• Out to pasture
    June 09,2014

    I’m sad. A trusted old friend, my black 2000 Honda, has gone away. She has been replaced by a newer car, one that’s supposedly more trustworthy, but yet, that Honda never let me down. Sure, there were a couple times she coughed and died and we sat on the breakdown lane for a moment, but both times she started back up and we went along ...friends joke with each other you know. Here I am, being an “old sot” about a car but, really, we spend more time with our cars than we do with our friends, and without the mobility they offer us in this day and age we might well not have any friends, to say nothing of jobs, hobbies, or families.

    I’ve often thought of the trauma folks felt back in olden times when a horse passed away. Recently my cousin, David Morse, a dyed-in-the-wool horse person, shed some light on the subject of that equine topic. David, now in his 80s, was born into the season between horses and tractors. Although his father was not a naysayer to the belching iron beasts that would eventually take over farm pulling, he was practical enough to go slow; horses would remain on his farm to work in tandem with the tractor for another generation. Young David took on the job of horseman, a task and talent that would stay with him for life.

    A couple weeks ago David, his wife Kathy, and daughter Valerie came down to pick up a sheep from us. Our sheep pasture is over by a wooded part of our farm. After we caught the critter and loaded her into their pickup, David beckoned toward the woods. “Back in the 40s” he said, “I helped your father and grandfather cut wood over there.” He recalled a wet area, which I know all too well, and described getting stuck in it one time with a “jag” of wood behind the team of horses. “Horses labored and then stopped right in the middle. ... Couldn’t go another inch” he said and then, in a soft, gentle voice, like one uses on a child, he continued, “I gave ‘em a few minutes t’catch their breath and then I went and talked to ‘em, y’know, just t’give ‘em a little encouragement.”

    David said the horses understood and when the three of them were ready, one final surge of power brought three of God’s creatures and a jag of wood up onto dry land. Something else David said that day left me wondering: “You probably know that your father wasn’t much of horse person.” The next day when I asked my older brother, Elliott, for a “second opinion,” his answer came instantly: “Our father hated horses!” He went on to tell me a couple Harry Morse “horse” stories.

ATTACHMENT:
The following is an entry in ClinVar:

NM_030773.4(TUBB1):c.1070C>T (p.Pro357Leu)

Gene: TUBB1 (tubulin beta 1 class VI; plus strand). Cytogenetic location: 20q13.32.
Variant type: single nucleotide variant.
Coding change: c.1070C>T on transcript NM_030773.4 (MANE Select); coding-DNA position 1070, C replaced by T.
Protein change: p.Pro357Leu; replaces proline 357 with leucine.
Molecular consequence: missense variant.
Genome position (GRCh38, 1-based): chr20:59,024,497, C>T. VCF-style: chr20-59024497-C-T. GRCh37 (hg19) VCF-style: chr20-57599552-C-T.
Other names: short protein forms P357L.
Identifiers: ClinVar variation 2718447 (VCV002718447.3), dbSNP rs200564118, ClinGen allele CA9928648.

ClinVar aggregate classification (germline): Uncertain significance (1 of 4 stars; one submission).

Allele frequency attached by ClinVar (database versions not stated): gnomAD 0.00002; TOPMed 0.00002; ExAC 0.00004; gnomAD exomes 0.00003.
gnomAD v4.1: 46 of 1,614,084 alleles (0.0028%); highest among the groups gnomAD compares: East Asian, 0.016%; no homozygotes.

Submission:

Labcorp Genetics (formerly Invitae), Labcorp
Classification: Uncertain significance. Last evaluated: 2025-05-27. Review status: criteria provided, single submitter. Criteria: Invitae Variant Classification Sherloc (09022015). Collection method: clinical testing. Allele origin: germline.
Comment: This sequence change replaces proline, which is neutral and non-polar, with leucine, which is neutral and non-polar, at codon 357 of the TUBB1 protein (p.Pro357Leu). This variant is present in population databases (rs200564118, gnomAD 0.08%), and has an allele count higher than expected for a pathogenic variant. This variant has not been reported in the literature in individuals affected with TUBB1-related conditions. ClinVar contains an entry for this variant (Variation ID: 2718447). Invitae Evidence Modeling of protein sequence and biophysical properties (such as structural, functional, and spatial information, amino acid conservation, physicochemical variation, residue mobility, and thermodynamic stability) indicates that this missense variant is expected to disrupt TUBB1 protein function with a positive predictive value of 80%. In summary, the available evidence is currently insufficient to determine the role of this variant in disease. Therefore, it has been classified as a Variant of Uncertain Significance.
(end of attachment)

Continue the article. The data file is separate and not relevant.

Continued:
When Dad was a boy, his father sent him down to the store in Maple Corner to pick up a few things. Our father rode a gentile mare the mile from Robinson Hill down to the store and when he got there, he was told their syrup can order had come in. Realizing a case of cans was a bit cumbersome for one horse and a boy, but wanting to please his father, young Harry Morse and a stock boy unboxed the cans and hitched them together with a string through the handles. He then told the stock boy: “When I’m mounted, I’ll ride up next to the loading dock and you throw these cans up and over the horse.” It seems Father had acquired a gift for Yankee ingenuity at a young age but, unfortunately that day, failed to consider a very important matter — the temperament of a horse! Being suddenly saddled by 24 clattering syrup cans turned that “gentle mare” into a tormented beast and, just like that, the beast took off, cans, groceries and Dad aboard. As the story goes, Dad’s grandfather, Harry Morse the first, sat on his porch just up the road and later recalled the story. “All of a sudden there was all that c’mmotion and then the huss n’that boy, my namesake, went by hell-bent-fer-election ... Didn’t think I’d see either one a’them ever agin!”

    Our mother often told the story of seeing our father being dragged the length of a field one time by a runaway horse. Dad had been cultivating when suddenly the cultivator rode up on a ledge outcropping, spooking the horse. When the horse took off, the cultivator tipped over and Dad, legs tangled in the contraption, was dragged like a rag doll until the horse reached a stone wall and finally settled down. Mother said when she finally reached him, he looked like a pummeled prizefighter. Dad never admitted to me his horse aversion but I do recall his love of running the roads in motor vehicles. Whether cars, trucks, or even tractors, give Harry Morse an open road and an errand to run and he was happy. Even though I totally escaped the “season” of horses, I know I would have been a non-horse person, as well. And I’m a “chip-off-the-old-block” with wanderlust for the open road. I look forward to many pleasant miles in my new car but will still mourn for th’old Honda ... gone away out to that car pasture forever.

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